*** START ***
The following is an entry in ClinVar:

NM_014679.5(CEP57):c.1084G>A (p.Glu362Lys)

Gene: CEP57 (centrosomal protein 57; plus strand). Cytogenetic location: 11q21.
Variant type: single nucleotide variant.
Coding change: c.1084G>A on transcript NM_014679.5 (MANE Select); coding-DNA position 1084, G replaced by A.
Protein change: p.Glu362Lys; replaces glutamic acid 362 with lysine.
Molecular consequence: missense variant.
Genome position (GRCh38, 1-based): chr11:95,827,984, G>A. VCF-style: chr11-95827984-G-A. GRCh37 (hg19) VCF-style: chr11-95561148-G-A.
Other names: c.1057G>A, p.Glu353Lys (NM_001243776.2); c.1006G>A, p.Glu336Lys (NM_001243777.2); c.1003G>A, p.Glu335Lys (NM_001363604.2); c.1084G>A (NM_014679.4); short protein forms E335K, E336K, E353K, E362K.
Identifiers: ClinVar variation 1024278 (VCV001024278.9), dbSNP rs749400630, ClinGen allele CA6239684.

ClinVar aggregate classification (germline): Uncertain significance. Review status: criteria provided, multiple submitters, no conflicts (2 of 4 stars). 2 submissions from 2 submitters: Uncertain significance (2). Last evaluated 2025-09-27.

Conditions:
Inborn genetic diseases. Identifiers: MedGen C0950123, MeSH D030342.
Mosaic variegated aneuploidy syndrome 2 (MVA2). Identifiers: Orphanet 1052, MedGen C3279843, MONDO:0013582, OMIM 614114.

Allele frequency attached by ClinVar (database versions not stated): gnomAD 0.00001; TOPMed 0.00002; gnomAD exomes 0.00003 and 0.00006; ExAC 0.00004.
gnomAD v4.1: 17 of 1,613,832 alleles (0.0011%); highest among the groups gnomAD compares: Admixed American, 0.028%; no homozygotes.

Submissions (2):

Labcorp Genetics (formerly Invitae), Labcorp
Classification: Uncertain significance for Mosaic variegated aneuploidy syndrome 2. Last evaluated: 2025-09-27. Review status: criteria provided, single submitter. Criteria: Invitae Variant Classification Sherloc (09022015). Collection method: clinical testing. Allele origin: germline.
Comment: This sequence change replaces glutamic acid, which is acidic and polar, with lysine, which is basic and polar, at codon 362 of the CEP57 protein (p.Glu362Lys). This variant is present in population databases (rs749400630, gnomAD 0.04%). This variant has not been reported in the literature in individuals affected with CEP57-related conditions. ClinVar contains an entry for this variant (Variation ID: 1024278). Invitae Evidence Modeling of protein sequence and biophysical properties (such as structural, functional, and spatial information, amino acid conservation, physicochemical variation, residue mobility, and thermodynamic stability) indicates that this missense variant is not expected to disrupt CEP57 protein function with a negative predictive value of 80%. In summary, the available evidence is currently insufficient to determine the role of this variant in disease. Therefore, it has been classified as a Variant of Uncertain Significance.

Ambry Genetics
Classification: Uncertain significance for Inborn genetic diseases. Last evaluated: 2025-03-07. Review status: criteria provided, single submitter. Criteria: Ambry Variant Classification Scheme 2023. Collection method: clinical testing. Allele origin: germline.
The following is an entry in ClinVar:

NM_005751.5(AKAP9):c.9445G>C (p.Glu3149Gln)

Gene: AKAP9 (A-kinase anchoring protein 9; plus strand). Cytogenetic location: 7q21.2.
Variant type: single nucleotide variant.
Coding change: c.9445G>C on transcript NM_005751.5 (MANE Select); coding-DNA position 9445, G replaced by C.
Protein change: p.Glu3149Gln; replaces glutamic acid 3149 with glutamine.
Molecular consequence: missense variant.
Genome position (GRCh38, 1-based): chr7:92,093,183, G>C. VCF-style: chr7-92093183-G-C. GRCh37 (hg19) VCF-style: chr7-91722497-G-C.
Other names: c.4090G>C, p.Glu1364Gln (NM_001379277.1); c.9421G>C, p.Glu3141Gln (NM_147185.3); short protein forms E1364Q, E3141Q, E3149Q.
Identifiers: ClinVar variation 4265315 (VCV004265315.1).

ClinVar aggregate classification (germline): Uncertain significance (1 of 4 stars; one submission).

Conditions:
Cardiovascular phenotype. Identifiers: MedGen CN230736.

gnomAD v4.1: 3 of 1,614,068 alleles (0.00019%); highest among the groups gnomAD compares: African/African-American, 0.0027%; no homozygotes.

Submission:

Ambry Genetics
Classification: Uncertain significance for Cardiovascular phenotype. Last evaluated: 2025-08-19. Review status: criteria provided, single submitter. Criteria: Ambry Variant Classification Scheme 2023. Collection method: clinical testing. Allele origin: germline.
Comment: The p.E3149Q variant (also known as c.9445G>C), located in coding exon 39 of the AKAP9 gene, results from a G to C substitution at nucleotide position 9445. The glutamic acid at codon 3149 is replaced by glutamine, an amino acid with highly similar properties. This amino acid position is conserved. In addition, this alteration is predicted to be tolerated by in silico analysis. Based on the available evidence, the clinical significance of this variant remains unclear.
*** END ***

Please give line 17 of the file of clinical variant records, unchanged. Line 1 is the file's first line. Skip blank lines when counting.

Submissions (2):